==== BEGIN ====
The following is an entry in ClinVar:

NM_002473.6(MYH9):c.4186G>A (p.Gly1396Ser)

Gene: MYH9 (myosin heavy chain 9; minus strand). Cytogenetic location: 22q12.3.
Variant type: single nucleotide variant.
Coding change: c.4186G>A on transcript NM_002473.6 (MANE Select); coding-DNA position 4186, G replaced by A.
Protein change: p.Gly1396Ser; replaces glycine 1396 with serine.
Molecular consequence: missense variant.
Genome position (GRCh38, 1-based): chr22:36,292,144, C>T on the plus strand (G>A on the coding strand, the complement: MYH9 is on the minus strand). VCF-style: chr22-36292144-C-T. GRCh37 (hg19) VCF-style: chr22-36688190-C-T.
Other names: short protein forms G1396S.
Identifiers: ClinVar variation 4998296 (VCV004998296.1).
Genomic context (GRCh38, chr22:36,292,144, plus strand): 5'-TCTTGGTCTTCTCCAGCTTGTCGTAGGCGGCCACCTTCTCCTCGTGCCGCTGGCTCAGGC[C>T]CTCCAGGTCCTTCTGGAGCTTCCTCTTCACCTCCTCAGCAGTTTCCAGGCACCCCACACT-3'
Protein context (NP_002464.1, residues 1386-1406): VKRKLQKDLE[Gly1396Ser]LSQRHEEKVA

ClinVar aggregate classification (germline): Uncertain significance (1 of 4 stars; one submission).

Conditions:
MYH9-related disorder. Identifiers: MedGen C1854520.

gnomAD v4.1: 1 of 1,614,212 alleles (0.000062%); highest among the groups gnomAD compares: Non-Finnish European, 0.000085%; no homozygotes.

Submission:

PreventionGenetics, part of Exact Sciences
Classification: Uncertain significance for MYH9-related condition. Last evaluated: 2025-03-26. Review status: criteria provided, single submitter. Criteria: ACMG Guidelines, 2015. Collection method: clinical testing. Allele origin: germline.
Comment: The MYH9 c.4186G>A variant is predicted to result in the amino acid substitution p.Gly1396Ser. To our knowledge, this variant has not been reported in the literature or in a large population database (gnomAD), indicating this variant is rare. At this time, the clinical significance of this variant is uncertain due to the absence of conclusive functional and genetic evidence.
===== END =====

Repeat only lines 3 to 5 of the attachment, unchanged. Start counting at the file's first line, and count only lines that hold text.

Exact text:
Gene: MYH9 (myosin heavy chain 9; minus strand). Cytogenetic location: 22q12.3.
Variant type: single nucleotide variant.
Coding change: c.4186G>A on transcript NM_002473.6 (MANE Select); coding-DNA position 4186, G replaced by A.